in Last Chronicle of Barset

Chapter 59 – A Lady Presents her Compliments to Miss L.D.

The divinity of the imaginary Apollo had been dashed to the ground

Lily is described as losing her view of Crosbie as an “Apollo” after seeing him in Rotten Row. This continues the parallel that had been drawn in The Small House at Allington between Crosbie and this young, beautiful god of Classical myth.  [EB 2006]


The lover who had never been a god

Continuing the previous reference, this phrase describes how the loss of Crosbie as “Apollo” seems to elevate John Eames in Lily’s mind.  Crosbie had previously overshadowed Eames, who was not compared to a god such as Apollo.  [EB 2006]


Having something godlike in his favour

This continues the previous discussion of Crosbie and Eames’ relative merits as suitors.  Lily had previously chosen Crosbie for his “godlike” qualities, but now Eames and Crosbie seem more evenly matched.  [EB 2006]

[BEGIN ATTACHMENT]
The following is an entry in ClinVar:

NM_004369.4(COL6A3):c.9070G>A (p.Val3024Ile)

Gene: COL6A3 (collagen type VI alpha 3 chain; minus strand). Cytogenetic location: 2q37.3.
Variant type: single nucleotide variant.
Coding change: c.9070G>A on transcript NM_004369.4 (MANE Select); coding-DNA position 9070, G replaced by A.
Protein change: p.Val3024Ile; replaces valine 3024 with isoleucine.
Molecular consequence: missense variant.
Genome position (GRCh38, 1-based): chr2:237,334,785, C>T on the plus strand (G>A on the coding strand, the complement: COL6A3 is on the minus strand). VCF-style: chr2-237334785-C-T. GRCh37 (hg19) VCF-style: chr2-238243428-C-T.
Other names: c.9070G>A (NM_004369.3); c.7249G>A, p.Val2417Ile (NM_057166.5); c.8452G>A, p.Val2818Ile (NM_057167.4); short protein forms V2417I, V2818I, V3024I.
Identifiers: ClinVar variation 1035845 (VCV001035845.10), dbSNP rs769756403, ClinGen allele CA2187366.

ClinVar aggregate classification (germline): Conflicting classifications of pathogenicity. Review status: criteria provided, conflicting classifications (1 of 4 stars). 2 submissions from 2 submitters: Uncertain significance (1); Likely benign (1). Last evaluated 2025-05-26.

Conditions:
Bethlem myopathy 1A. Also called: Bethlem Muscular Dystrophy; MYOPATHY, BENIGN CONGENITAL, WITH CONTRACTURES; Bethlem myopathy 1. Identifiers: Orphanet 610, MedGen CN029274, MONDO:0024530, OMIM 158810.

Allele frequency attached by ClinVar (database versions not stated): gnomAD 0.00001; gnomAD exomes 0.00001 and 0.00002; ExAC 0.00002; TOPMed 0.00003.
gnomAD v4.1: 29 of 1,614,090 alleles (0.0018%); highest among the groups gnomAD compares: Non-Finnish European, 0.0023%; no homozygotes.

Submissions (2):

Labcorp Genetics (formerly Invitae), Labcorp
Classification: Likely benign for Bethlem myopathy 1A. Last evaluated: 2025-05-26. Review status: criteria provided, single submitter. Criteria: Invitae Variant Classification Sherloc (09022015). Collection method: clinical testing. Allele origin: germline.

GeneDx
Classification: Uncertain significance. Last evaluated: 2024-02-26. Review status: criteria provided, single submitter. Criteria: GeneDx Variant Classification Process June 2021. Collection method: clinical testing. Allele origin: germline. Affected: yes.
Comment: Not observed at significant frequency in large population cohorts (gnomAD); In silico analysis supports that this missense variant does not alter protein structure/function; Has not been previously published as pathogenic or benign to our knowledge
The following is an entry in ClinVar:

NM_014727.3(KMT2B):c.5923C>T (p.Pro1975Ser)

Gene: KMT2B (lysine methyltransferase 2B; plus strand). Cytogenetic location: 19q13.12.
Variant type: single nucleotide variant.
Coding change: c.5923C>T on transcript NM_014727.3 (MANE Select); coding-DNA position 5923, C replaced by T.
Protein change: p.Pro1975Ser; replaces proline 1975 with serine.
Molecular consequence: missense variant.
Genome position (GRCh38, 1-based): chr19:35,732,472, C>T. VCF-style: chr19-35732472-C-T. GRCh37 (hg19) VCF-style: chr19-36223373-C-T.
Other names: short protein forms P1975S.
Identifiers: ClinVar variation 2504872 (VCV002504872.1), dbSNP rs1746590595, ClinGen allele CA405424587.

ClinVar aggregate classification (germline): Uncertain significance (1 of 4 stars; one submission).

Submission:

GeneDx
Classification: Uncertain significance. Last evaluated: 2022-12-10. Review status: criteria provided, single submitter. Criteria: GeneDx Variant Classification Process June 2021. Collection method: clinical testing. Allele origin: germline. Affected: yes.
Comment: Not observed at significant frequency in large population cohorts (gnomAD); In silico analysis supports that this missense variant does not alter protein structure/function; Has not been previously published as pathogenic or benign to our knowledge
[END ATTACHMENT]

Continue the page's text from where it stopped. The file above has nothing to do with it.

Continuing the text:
Something of that Phoebus divinity

Phoebus is another name for the god Apollo.  This phrase continues the description of how Lily thinks that John Eames lacks the characteristics of “divinity.”  [EB 2006]


If not into divinity, at least into manliness

Continuing the prior references, this phrase describes how Lily appreciates John’s recently developed maturity, even if she does not recognize him as an “Apollo.” [EB 2006]


Her forgiveness had been asked, not by a god

Lily continues to reduce Crosbie from his previous status as an “Apollo” here.  She realizes that when Crosbie asked her forgiveness, she was being asked by “an ordinary human being” rather than “a god” such as Apollo.  [EB 2006]